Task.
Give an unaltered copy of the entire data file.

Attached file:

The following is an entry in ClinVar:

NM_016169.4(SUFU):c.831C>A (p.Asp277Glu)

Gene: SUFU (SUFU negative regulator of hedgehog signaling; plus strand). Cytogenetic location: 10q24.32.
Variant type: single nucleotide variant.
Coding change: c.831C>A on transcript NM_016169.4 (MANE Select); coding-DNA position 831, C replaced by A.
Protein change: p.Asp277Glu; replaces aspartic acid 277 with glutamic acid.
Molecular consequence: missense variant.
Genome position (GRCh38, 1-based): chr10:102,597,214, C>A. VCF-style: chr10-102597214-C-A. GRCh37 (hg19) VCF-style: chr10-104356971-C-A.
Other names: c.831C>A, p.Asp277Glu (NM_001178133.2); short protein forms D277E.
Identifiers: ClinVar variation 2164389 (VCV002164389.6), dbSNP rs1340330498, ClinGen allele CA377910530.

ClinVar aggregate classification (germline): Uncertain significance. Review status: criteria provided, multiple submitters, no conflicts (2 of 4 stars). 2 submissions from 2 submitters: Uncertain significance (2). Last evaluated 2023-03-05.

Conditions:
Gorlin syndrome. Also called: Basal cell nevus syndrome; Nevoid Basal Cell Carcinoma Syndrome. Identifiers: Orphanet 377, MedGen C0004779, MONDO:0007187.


The following is an entry in ClinVar:

NM_016169.4(SUFU):c.831C>A (p.Asp277Glu)

Gene: SUFU (SUFU negative regulator of hedgehog signaling; plus strand). Cytogenetic location: 10q24.32.
Variant type: single nucleotide variant.
Coding change: c.831C>A on transcript NM_016169.4 (MANE Select); coding-DNA position 831, C replaced by A.
Protein change: p.Asp277Glu; replaces aspartic acid 277 with glutamic acid.
Molecular consequence: missense variant.
Genome position (GRCh38, 1-based): chr10:102,597,214, C>A. VCF-style: chr10-102597214-C-A. GRCh37 (hg19) VCF-style: chr10-104356971-C-A.
Other names: c.831C>A, p.Asp277Glu (NM_001178133.2); short protein forms D277E.
Identifiers: ClinVar variation 2164389 (VCV002164389.6), dbSNP rs1340330498, ClinGen allele CA377910530.

ClinVar aggregate classification (germline): Uncertain significance. Review status: criteria provided, multiple submitters, no conflicts (2 of 4 stars). 2 submissions from 2 submitters: Uncertain significance (2). Last evaluated 2023-03-05.

Conditions:
Gorlin syndrome. Also called: Basal cell nevus syndrome; Nevoid Basal Cell Carcinoma Syndrome. Identifiers: Orphanet 377, MedGen C0004779, MONDO:0007187.